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Over the past decade, the game of influence has changed—and the rules need to change, too. The COVID-19 pandemic has highlighted how globalisation and digitalisation are reshaping our planet. It has exposed the need to revamp lobbying rules to reflect new realities. Those realities include rapid technological change, global competition for influence and citizens who demand higher standards of integrity and inclusiveness in policy making. Citizen’s trust in institutions, already in decline, is at stake.
The COVID-19 crisis has presented many governments around the world with their biggest challenge since World War II. It has tested their responsiveness, resilience and readiness to save lives and livelihoods. Governments have acted fast to keep their economies and societies afloat. COVID-19 recovery plans are expected to be one of the largest injections of public funds on record, putting lobbying in the spotlight. At its best, lobbying represents valid interests, providing policy insights that inform decisions in the public interest; at its worst, it distorts policy by pandering to narrow, private interests.
The first set of global lobbying guidelines were created in 2010 following the 2008-2009 financial crisis: the OECD’s Recommendation on Principles for Transparency and Integrity in Lobbying. A decade on, many countries have made progress but others still have no framework for addressing lobbying risks. And where they do exist, the rules leave too many grey areas and loopholes to fully reflect the scope and sophistication of 21st century lobbying.
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Lobbying remains, in many cases, too open to abuse. Where guidelines are in place, they do not cover all branches of government nor, in many cases, subnational government. Too often, information on who is lobbying and how they influence government decisions is incomplete or subject to insufficient scrutiny. Rules on conflict of interest and “revolving door” practices exist in most settings, but specific integrity standards need to be further developed for interactions between policy makers and lobbyists.
Most importantly, any new rules need to address the three fundamental trends that have influenced the game of influence in the past decade.
First, technology and digitalisation have transformed influence from handshakes to hashtags. Digitalisation has made organising grassroots lobbying campaigns cheap and simple, but social media often obscures rather than enlightens public debate in the era of misinformation and disinformation. This allows growing numbers of citizens to be heard—but also makes it easier to spread deceitful information and manipulate public opinion. More transparency is needed on the use of social media in lobbying; the Canadian Register of Lobbyists and the EU Transparency Register are the only frameworks requiring lobbyists to declare awareness-raising, grassroots and social media campaigns as lobbying tools. Some countries with otherwise relatively sophisticated lobbying frameworks exclude these activities from their lobbying definition.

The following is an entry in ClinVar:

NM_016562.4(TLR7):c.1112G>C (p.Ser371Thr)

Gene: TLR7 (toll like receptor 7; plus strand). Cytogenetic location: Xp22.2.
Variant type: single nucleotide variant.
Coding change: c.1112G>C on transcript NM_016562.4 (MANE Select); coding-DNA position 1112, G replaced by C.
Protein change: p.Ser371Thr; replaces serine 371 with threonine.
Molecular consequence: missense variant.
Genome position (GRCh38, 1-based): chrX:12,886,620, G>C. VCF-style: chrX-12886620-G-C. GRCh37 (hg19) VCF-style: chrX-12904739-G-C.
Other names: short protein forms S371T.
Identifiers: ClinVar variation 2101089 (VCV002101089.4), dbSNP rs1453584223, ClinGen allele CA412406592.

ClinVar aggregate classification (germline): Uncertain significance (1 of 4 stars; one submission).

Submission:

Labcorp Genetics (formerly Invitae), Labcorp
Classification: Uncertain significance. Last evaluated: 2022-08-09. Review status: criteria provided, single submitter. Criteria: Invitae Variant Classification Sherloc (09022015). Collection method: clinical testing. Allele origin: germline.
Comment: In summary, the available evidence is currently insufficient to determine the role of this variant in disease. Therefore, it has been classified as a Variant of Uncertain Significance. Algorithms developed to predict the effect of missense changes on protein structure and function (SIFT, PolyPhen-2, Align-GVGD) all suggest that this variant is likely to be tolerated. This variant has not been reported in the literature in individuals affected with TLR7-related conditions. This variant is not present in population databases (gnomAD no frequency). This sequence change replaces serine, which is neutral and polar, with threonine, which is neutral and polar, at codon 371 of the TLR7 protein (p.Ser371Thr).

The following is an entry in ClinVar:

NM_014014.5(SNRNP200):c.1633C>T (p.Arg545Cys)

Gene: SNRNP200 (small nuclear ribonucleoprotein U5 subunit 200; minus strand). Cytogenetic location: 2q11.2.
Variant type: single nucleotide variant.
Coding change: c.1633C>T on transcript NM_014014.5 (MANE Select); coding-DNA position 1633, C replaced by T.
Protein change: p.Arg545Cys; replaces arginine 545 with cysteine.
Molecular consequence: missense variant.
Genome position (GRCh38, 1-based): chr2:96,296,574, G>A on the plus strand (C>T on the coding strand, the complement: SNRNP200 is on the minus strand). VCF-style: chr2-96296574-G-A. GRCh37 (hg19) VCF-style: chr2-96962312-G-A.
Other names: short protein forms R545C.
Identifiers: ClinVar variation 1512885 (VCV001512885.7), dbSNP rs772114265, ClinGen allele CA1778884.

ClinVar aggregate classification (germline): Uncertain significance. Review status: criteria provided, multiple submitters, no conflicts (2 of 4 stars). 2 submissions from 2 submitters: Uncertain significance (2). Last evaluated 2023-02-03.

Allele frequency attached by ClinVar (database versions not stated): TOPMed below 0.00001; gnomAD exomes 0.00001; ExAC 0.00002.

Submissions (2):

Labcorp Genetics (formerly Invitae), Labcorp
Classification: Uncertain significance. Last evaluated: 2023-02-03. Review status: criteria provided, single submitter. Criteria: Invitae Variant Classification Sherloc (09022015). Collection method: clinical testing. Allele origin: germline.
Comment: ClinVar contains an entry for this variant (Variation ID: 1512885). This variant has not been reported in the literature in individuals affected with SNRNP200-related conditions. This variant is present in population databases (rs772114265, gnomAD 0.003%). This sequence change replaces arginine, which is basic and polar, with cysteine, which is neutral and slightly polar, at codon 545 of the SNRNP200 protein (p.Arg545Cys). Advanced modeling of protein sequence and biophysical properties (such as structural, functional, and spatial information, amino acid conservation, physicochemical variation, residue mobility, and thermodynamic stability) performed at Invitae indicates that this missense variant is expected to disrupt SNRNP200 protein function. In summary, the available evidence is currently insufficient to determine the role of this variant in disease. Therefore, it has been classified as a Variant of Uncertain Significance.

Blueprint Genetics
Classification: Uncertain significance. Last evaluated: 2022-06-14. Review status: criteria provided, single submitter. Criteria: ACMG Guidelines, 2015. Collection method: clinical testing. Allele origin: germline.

Second, the “influencers” themselves are evolving. Spending on lobbying in some industries remains highly concentrated on only a few big players. This is true in the digital sector where spending on lobbying has increased significantly, reflecting its growing importance in the economy. Lobbying is also increasingly undertaken indirectly or by proxies. NGOs, foundations, think tanks and research centres are often excluded from the definition of “lobbyist” or are exempt from disclosure requirements.
Read the OECD report Government at a Glance 2021 and find out more about the lessons we draw from the COVID-19 crisis to reinforce democratic governance
Third, we are also seeing increased concern around the influence of foreign governments in domestic life, as they rely more and more on lobbyists (and other methods) to promote their goals. While foreign influence is legitimate when carried out transparently and with integrity, foreign interference involves significant risks, a differentiation made by Australia in its 2018 Foreign Influence Transparency Scheme Act. But in most countries, there is no transparency on influence by foreign governments. Only three countries and the European Union have a requirement to disclose when a foreign government lobbies in another country through a hired lobbyist or organisation.
The OECD’s new report, Lobbying in the 21st Century: Transparency, Integrity and Access, is a call for a new generation of more robust lobbying rules. We are recommending that the new rules of the game focus on transparency, integrity, and access.
We need greater transparency on who lobbies, how and why. More transparency is needed on all forms of influence.
Improving the integrity of all actors also matters. Public officials and private lobbies need tougher integrity rules. Governments can and must do more to ensure that public officials interact with lobbyists with impartiality and in the public interest. This also includes stronger “Revolving Door” policies for the movement of public servants between the public and private sector. A more comprehensive and clearer set of rules is also needed for lobbyists and companies to ensure integrity in influencing public decisions.
Access, too, must be widened to a broader group of stakeholders to ensure that influence is not concentrated in the hands of the powerful.
Our message is clear. We need a new generation of lobbying rules to meet the challenges of the 21st century.
Read the report: "Lobbying in the 21st Century: Transparency, Integrity and Access" and find out more about the OECD's Anti-corruption & Integrity Hub
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